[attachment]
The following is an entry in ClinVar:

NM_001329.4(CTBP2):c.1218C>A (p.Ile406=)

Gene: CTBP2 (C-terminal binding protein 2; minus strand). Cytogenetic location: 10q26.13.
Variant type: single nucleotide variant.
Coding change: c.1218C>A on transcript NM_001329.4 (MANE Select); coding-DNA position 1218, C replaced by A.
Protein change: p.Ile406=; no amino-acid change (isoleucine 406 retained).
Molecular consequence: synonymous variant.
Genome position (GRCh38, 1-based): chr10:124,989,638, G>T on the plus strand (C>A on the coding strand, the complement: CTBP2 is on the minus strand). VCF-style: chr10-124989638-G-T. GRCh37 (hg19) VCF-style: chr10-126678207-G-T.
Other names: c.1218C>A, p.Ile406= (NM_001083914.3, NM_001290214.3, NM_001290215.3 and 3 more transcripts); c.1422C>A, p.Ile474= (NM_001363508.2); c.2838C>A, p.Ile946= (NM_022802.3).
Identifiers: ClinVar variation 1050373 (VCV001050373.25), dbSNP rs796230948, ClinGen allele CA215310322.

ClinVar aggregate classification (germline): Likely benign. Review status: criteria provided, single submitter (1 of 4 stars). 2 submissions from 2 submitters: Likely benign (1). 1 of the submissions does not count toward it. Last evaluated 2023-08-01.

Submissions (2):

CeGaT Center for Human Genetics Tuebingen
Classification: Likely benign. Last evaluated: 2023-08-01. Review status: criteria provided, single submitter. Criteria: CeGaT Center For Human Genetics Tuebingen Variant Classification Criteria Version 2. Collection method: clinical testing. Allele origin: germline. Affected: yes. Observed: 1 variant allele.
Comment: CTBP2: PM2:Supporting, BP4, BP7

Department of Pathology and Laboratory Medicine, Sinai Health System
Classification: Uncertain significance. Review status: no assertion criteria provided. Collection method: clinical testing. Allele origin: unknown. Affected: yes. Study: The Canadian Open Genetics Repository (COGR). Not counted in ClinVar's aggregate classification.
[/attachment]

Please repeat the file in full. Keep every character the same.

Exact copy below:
The following is an entry in ClinVar:

NM_001329.4(CTBP2):c.1218C>A (p.Ile406=)

Gene: CTBP2 (C-terminal binding protein 2; minus strand). Cytogenetic location: 10q26.13.
Variant type: single nucleotide variant.
Coding change: c.1218C>A on transcript NM_001329.4 (MANE Select); coding-DNA position 1218, C replaced by A.
Protein change: p.Ile406=; no amino-acid change (isoleucine 406 retained).
Molecular consequence: synonymous variant.
Genome position (GRCh38, 1-based): chr10:124,989,638, G>T on the plus strand (C>A on the coding strand, the complement: CTBP2 is on the minus strand). VCF-style: chr10-124989638-G-T. GRCh37 (hg19) VCF-style: chr10-126678207-G-T.
Other names: c.1218C>A, p.Ile406= (NM_001083914.3, NM_001290214.3, NM_001290215.3 and 3 more transcripts); c.1422C>A, p.Ile474= (NM_001363508.2); c.2838C>A, p.Ile946= (NM_022802.3).
Identifiers: ClinVar variation 1050373 (VCV001050373.25), dbSNP rs796230948, ClinGen allele CA215310322.

ClinVar aggregate classification (germline): Likely benign. Review status: criteria provided, single submitter (1 of 4 stars). 2 submissions from 2 submitters: Likely benign (1). 1 of the submissions does not count toward it. Last evaluated 2023-08-01.

Submissions (2):

CeGaT Center for Human Genetics Tuebingen
Classification: Likely benign. Last evaluated: 2023-08-01. Review status: criteria provided, single submitter. Criteria: CeGaT Center For Human Genetics Tuebingen Variant Classification Criteria Version 2. Collection method: clinical testing. Allele origin: germline. Affected: yes. Observed: 1 variant allele.
Comment: CTBP2: PM2:Supporting, BP4, BP7

Department of Pathology and Laboratory Medicine, Sinai Health System
Classification: Uncertain significance. Review status: no assertion criteria provided. Collection method: clinical testing. Allele origin: unknown. Affected: yes. Study: The Canadian Open Genetics Repository (COGR). Not counted in ClinVar's aggregate classification.